Get Down Tonight

Album: KC and the Sunshine Band (1975)
Charted: 21 1
Play Video


  • Written and produced by Harry Wayne (KC) Casey and his writing partner (and bass player) Richard Finch, this disco classic takes place in a nightclub, where our hero is trying to convince a girl do some dancing, followed by some lovemaking. Casey and Finch would sneak into nightclubs in the Miami area and get a taste of that culture, which influenced their sound.
  • In a Songfacts interview with Harry Wayne Casey, he told the story behind this song. "'Get Down Tonight' was originally called 'What You Want Is What You'll Get,'" he said. "A lot of times I will have an idea of a song, and during recording I'll just sing whatever comes into my mind and then go back, and if I don't like that, will change it to another complete title. I do it a little bit differently now. I start with titles most of the time and already have the idea of what the title is going to be. But for that particular song and for 'I'm Your Boogie Man,' it was different.

    My working title was 'What You Want Is What You'll Get,' and that's what I used during the recording of the record. Then I came back and decided to change it to 'Get Down Tonight.' I just thought, 'What are the things I like to do?' I love to dance, and so do other people. Do a little dance, make a little love, get down tonight.' It was just a story about life, about the things that one likes to do."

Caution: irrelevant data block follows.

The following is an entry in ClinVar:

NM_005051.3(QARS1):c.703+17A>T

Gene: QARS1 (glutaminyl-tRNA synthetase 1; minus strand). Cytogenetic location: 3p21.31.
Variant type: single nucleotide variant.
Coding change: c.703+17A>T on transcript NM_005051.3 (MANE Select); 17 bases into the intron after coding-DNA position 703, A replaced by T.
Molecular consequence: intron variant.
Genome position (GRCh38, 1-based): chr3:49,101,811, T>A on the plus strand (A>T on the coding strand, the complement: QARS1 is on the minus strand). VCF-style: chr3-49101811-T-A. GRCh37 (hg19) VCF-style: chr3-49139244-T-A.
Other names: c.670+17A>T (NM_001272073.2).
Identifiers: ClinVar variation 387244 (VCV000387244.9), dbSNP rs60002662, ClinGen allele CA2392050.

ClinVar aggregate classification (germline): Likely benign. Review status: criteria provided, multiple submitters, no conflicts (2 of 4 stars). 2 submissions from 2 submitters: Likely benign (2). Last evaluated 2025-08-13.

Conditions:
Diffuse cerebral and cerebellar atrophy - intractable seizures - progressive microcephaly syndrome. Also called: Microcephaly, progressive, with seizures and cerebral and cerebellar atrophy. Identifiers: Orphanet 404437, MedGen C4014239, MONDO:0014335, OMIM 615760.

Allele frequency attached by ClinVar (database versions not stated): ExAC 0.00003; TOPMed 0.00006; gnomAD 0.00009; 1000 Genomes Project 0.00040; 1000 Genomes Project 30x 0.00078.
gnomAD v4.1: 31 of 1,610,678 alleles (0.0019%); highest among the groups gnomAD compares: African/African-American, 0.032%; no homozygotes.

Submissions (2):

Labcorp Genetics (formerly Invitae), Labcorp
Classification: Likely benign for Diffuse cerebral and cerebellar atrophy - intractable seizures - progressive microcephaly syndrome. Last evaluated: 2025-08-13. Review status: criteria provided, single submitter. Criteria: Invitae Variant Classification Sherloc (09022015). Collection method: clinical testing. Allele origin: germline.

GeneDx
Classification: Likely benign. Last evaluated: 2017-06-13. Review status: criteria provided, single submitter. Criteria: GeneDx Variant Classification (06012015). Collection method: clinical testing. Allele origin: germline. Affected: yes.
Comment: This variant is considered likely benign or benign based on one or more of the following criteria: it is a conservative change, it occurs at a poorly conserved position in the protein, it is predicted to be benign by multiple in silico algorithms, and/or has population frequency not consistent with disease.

• This was the first of five US #1 hits for KC & The Sunshine Band. It also went to #1 on the R&B charts, not surprising since disco was really a funky form of R&B. According to Richard Finch, they knew they were creating a new sound, but it was based on what was happening on the charts and in the clubs. T.K. Records, where Finch and Casey worked, was both a recording studio and record distributor, which meant they could tell which records were selling, and then try recreating those sounds in the studio. Helping their cause were guitarist Jerome Smith and drummer Robert Johnson. Finch told Songfacts: "Jerome and Robert were the mainstay session cats at T.K. Records. These guys were on fire! They had this Funk Brothers thing going on, and I am very happy to have worked with these two very wonderful guys. They always had a sense of workability and openness - you could record with these guys on 12 different tunes and no two recordings would sound the same."